La-kol z’man; v’eit l’khol khefetz takhat ha-shamayim…eit s’fod v’eit r’kod…
(To everything there is a season, and a time to every purpose under heaven…a time to mourn and a time to dance…)
These words from Ecclesiastes 3, so familiar and widely affirmed to us in liturgy and in song, are nonetheless ignored in the common Reform practice of standing and reciting the Kaddishtogether in its entirety. And they move me to add some additional reflections to Rabbi Rosalind Gold’s moving and cogent argument in the new Winter 2013 edition of Reform Judaism magazine in favor of returning to a more traditional practice of inviting the mourners to rise in recognition of the reality and uniqueness of their experience.
In my own recent years of mourning for my son, Mitch, I appreciated those congregations whose practice invited mourners to be the first to rise, in acknowledgment of our unique status. Now, if invited to choose, I remain seated (except on yahrzeit or at yizkor), and it feels right, in part for the reasons Rabbi Gold articulated.
However, I think Kohelet (the author and the eponymous source of the Hebrew name of Ecclesiastes) brings home to us another spiritually and psychologically compelling reason to reconsider our communal practice. This is the affirmation of a deeply Jewish truth – that mourning should not be a permanent state of being. Though so much of our teaching and practice is in fulfillment of the mitzvah of zachor, “remember,” our remembrance is not intended to lock us into any one emotional state in perpetuity.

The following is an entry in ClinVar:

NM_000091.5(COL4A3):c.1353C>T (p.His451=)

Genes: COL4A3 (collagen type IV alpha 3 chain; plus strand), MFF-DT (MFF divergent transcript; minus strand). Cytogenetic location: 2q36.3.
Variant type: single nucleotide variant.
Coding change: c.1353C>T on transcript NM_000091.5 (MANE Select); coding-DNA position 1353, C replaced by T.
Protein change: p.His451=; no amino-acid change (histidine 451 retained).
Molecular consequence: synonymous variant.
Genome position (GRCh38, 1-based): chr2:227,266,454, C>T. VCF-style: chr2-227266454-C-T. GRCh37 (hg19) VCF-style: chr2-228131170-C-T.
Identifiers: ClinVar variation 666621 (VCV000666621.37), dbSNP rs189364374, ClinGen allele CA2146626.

In this regard, I see two risks to our standard practice. First, for those not in a state of mourning, but simply rising and reciting together (perhaps by rote), we put ourselves at jeopardy of desensitizing ourselves to the very different feeling of true grief. Like Rabbi Gold, I think this is true even in remembrance of the Shoah – if our observance is to stand and recite in memory of the six million every time we pray, will we feel the more intense and poignant sensations of the moments dedicated precisely to that memory – particularly Yom HaShoah? Might we even experience confusion in regard to the immediate and acute experience of grief which is healthily experienced when one is a mourner?
This leads to the greater concern. The spiritual messages of our tradition and the wisdom of psychology suggest that grief is a phenomenon which is experienced in stages, and that one of those stages is that of moving beyond the acuity of immediate loss. Two years ago, I wrote in an article titled “Love Is Stronger Than Death” of the experience of moving from living “in grief” to living “with grief.” This is a healthy process, and when one goes too long without making that transition, it is generally recognized that such a person needs special assistance and support.
The traditional practices and timeline of Jewish mourning confirm this sentiment and sustain it. When the year of Kaddish for my son Mitch came to an end, I experienced a powerful mandate implicit in ceasing to stand and recite in unison – I had begun to return to the act of living, and even preparing to dance, which I did one month later, at the bar mitzvah celebration of our younger son, Nate.
For our spiritual and communal well-being, it is time we reconsider our communal practice ofKaddish. And I pray that for those still in the acute stages of grief, the following words from Isaiah 60, which I have recited at every unveiling at which I’ve officiated, may one day be fulfilled: “Thy sun shall no more go down, nor thy moon withdraw itself; for Adonai shall be thine everlasting light, and the days of thy mourning shall be ended.”